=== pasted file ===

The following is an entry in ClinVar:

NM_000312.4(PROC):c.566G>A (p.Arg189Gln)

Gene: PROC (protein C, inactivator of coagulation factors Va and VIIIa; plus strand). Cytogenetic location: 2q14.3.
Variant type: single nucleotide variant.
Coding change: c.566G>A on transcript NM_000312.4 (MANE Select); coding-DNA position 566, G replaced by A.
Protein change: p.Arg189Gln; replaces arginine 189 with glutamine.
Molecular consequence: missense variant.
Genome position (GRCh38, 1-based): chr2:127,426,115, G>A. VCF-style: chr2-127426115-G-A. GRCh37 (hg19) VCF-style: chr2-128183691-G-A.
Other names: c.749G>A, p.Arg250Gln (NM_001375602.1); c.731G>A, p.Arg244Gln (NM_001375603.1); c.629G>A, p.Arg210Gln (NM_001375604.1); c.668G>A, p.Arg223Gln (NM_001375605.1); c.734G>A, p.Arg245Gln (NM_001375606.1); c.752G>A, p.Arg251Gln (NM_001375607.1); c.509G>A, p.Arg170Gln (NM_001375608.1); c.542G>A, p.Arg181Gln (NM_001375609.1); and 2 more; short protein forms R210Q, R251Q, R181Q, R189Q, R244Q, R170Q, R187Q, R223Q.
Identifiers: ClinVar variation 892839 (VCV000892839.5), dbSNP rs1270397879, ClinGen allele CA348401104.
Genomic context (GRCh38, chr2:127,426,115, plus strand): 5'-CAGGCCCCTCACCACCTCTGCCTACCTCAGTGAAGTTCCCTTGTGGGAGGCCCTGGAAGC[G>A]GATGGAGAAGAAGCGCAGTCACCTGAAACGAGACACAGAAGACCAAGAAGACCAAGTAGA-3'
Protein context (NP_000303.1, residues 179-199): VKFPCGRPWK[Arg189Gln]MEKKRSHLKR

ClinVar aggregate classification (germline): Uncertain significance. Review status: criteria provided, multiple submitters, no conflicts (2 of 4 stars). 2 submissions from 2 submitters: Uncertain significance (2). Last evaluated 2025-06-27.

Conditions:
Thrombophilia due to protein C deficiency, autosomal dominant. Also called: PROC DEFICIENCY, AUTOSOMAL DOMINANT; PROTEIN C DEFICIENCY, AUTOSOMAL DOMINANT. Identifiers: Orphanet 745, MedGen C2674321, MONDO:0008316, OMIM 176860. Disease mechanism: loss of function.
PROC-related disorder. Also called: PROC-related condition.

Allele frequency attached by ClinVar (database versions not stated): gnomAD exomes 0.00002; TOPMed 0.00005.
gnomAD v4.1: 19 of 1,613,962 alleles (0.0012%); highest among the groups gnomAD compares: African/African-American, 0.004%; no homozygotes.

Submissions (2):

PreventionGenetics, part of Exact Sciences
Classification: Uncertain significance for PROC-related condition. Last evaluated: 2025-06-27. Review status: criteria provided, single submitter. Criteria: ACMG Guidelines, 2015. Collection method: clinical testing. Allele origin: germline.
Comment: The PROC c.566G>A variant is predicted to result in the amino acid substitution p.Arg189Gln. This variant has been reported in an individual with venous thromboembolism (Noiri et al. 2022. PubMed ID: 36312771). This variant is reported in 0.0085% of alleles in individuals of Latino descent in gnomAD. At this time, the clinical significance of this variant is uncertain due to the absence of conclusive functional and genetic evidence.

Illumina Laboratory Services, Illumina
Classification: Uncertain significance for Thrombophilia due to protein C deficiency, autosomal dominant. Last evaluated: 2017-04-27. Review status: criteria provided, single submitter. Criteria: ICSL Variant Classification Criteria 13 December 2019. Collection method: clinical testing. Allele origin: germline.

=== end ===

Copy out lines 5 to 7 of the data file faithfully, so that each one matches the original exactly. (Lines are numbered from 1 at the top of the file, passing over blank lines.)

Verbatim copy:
Coding change: c.566G>A on transcript NM_000312.4 (MANE Select); coding-DNA position 566, G replaced by A.
Protein change: p.Arg189Gln; replaces arginine 189 with glutamine.
Molecular consequence: missense variant.